Meaning within an image

May 03, 2021


What meaning do you put into your image for other people to take away? What meaning do you take away from images you look at? Why do some capture you and others that are equally as good pass you by? It is part of the story-building process that we use to convey a message of the time, place and feeling of the moment.


This is the study of semiotics. It is the addition of signs and signals into your images to convey a message about the time, place and area where you were when you took the image. This helps to convey the story of that moment. This is moving away from the technical aspect of shutter speeds and aperture. We are now considering exactly what you put in and leave out of the frame and where you place individual subjects to create a whole.

The positions and emphasis of these items tell the story from your point of view and gives the image meaning.

Each item within the frame has 2 roles. 1) what does it mean? And 2) how does it make you feel. This is the same for both the viewer and the photographer. The photographer has something he wants to say. So, he puts items into the image that says something about the area, time and place he is photographing. These items can be based on a system of conventions about what he is photographing. They can lead the viewer down a determined path.

For example, if we include a tree in one sense this is a tree, it can indicate it is part of a forest or a lone tree.  Alternatively, we can arouse all the feelings about being in a forest, feelings, about what it is like to be in the forest and can bring to mind bird song, wind in the branches, forest streams and the quiet reflective nature of the forest, or the isolation that one can sometimes feel.

What is there and its meaning. What is there and how does it make you feel.

This does not stop with what is in the image but extends to how the image is presented and in what format. We often hear of photographers cropping an image to achieve a balance, but this could also be about telling the story better. Putting the subject into a more pleasing position within the frame. or to cause tension with another lesser subject to heighten and emphasize the main subject. Possibly to remove its overall dominance in the finished image.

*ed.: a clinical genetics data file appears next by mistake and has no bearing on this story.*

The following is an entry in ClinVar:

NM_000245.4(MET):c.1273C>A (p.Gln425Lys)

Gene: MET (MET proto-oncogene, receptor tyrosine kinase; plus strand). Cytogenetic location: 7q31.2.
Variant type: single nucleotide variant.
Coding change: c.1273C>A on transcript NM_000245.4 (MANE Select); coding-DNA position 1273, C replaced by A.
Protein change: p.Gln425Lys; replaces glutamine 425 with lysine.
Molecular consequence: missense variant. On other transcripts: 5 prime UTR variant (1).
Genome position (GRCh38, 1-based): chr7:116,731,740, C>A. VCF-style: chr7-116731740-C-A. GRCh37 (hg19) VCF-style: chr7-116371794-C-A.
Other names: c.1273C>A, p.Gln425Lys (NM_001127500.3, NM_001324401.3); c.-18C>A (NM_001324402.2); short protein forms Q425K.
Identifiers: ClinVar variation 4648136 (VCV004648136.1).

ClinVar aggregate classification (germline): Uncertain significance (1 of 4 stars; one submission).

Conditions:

The use of colour, contrast and sharpness can all bring different aspects of the image to the fore and change the meaning of the image. Think of the red post box against the green fields the contrast both in colour and luminosity.

I saw a chart, on a website, that explains what is happening. The photographer sees a story that he wants to tell. I couch this in terms of stories because that is what they are. It could equally be messages about the subject.

A Code

So, as the photographer, you code the message based on your particular set of conventions. These can be your values, morals and belief structures all of which would be present. Typically, these would come from your upbringing and form your own set of signs and signals to use within the image. This is presented to the viewer. They look at it with their own belief structure and may, possibly, take the time to decode yours hopefully seeing the story as you meant it.

It, therefore, follows that unless there is a lot of congruence between the structures, or the viewer has taken the time to decode your image, they may take a different meaning from the image. At best misinterpret it, at worse give it an entirely different meaning.


It is possible, but have no concrete evidence, that your favourite images are the ones that fall closest to your own value system. They do not require much “decoding”. I know of an image that I love, I can see it clearly. It would mean nothing to the viewer because I cannot take the image in a way to convey the story. My understanding of why it is nice is poor. I just know it is and to capture the viewer I would have to find out what it is I like and translate it into a form that others could see.

So, what do your images say, about you, about your surroundings and the people you meet. The stories that are put forward or brought out by your imagery.  What set of recognisable conventions do you use to make your images more accessible to your viewer? How do you integrate them into your work?

Most importantly what are you trying to say?

There are several books on Semiotics. Mythologies by Barthes explains this in detail but you can also look at Introducing Semiotics, a graphic guide. Barthes is a little more difficult to read than cartoons.

Thank you for taking the time to read this. I have an Instagram feed which you can look at by clicking HERE






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